The old mulberry tree at the top of Noboleis Vineyards—the same creature that graces the estate's wine labels—symbolizes the endurance of Robert and Lou Ann Nolan in pursuing their dream to own a vineyard. After purchasing a 74-acre expanse of Augusta farmland in 2005, the Nolans planted their first grapes: chambourcin, traminette, norton, and vignoles. Initial growth indicated high yields, but a late frost in 2007 claimed most of the chambourcin crop. Adversity struck again in 2011, when a tornado tore through part of the vineyards and lifted sections of roof off of the winery.
But between these setbacks, the Nolans built a steady string of accomplishments. Their first vintages claimed multiple awards at the 2010 Missouri Governor's Cup, and what had started as plain farmland grew into an estate encompassing an onsite winery, tasting room, cafe, and wine shop. The Nolans now lead tours and host tastings so that visitors can get an up-close look at how Noboleis's wines—such as the barrel-fermented vidal blanc—are produced without tickling the grapes. The indoor and outdoor grounds also regularly host events that range from weddings to live music performances.
Located in the idyllic Ozark Highlands, Meramec Vineyards offers visitors a full experience of drinking, eating, shopping, and learning. Its small, cozy eatery, Bistro d'Vine, is open for lunch daily and serves a menu of fresh, seasonal bistro fare, such as quiche with baby greens ($7.35), pork tenderloin with fresh fruit, cheese, and caramelized onions ($7.45), and salmon served over a greek salad ($9.95). Meramec also has bottled wine ($8.95–$23.95) available for purchase for sipping or for christening cruise ships. There's a wine to suit all occasions, including Celebration White ($9.95) for clambakes, New World Red ($8.95) for Thanksgiving feasts, and a pumpkin-flavored Harvest Moon ($10.95) for scaring already skittish Ichabod Cranes. Guests can commemorate their time at Meramec with non-liquid souvenirs from the gift shop, such as gourmet food, wine openers, or a local artist's rendering of you buying his painting.
Crown Valley Winery, nestled on a small hill amid prolific vineyards and rolling greenery, beckons for passersby to peruse its flourishing grounds and sample its inimitably crafted libations. Couples and especially friendly strangers stroll along hand in hand on a 30-minute guided tour, gleaning tidbits on the winemaking process. After the tour fills ear canals with interesting facts about adult grape juices, visitors gather at the wood-ensconced, naturally lit tasting room or on the outside patio overlooking the verdant estate to sample splashes of vino. Swill tastes of Crown Valley’s Estate and Museum Collection before departing with three flavorful bottles of wine, which can be popped open during special occasions such as family get-togethers or graduation from Rubik’s Cube University.
Chandler Hill Vineyards' rolling, verdant rows of chambourcin and vignoles grapes and placid lakeside views offer visitors a quiet place to get away from it all. Built on land once owned by freed slave Joseph Chandler, the winery still retains the essence of the past. The 5,000-square-foot, lodge-like tasting room stands on the site of Chandler's modest cabin. Century-old artifacts discovered during the excavation, including a shotgun and a Hoveround, remain on display, and stones from the original foundation have been carefully repurposed. As candles in a wrought-iron fixture flicker overhead, guests here sip wines from Missouri and the West Coast and chat by a glowing fire in a large stone fireplace.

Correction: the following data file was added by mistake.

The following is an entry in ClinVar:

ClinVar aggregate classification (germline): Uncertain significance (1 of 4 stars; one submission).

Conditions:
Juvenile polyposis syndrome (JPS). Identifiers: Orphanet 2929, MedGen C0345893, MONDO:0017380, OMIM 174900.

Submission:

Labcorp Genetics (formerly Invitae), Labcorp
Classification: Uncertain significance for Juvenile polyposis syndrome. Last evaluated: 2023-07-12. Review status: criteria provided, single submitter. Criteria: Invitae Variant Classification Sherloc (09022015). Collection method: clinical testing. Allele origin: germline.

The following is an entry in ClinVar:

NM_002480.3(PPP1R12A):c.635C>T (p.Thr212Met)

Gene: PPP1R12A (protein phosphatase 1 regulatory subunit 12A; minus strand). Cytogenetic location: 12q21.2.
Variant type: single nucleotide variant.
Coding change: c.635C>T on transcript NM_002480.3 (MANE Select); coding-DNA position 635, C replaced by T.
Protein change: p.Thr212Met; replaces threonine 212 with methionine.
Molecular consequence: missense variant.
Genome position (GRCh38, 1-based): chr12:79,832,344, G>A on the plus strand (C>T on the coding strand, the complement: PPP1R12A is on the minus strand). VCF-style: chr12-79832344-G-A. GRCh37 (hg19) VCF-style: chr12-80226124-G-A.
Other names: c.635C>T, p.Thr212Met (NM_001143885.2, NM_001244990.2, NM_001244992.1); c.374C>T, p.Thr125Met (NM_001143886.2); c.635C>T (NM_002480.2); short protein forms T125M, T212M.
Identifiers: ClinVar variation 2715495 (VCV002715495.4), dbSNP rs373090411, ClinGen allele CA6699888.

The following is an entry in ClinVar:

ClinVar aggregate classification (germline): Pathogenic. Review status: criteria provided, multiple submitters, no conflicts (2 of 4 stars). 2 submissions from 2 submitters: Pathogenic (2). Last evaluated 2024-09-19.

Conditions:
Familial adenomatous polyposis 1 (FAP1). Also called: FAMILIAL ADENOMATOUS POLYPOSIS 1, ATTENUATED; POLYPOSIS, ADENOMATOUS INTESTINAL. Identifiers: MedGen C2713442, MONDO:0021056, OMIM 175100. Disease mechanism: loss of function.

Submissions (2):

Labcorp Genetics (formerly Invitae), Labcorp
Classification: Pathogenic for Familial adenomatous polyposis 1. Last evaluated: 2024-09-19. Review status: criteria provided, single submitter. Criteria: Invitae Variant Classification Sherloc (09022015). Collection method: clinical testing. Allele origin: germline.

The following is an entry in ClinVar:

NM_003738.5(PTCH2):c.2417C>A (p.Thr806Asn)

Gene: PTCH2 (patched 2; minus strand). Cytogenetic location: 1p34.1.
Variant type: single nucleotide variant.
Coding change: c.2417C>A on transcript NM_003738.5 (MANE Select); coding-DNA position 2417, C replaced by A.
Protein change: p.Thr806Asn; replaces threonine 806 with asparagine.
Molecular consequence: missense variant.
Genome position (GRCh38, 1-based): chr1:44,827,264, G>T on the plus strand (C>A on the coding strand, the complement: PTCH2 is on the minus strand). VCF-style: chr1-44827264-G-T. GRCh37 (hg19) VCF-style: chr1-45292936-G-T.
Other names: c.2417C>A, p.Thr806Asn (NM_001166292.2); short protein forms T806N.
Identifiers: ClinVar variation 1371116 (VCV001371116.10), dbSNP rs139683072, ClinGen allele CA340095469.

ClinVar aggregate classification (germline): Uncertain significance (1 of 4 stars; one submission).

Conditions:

In its A-List 2010 feature, St. Louis Magazine said, "We’re fans of many regional wineries, but there’s something about Chandler Hill that feels a little more sophisticated, a little extra tucked-away." Thanks to its lush vineyards, 4,500-square-foot deck for warm-weather relaxation, and events such as live music performances, the secluded spot was named the Most Fun Winery on Ladue News's 2012 Platinum List.
Veritas’s seasoned chef, a graduate of the prestigious New England Culinary Institute, creates seasonal dishes made from locally grown ingredients. An open kitchen and a counter that overlooks it keep cooking action in diners’ thoughts as they contemplate menus that change weekly to incorporate farmers' freshest offerings. For dinner (served Thursday through Saturday), Veritas recently offered braised Kobe beef osso buco with local cauliflower, beet chips, mixed greens, and herbs ($32), as well as pan sautéed black grouper with braised fall greens, sun-gold tomatoes, quinoa, pea sprouts, and lemon-tomato vinaigrette ($24). A remarkable amount of Veritas's items are made in-house, including condiments, jams, pastas, and ice creams. For lunch (served 11:30 a.m.–2 p.m. six days a week), Veritas serves fare as light as a globe-trotting eccentric’s hot-air balloon: soups, salads, and flat-bread pizzas. Get over the mid-day hump with egg salad and olive tapenade on flaky croissants ($8) or sweet and spicy ham and cheese panini ($9).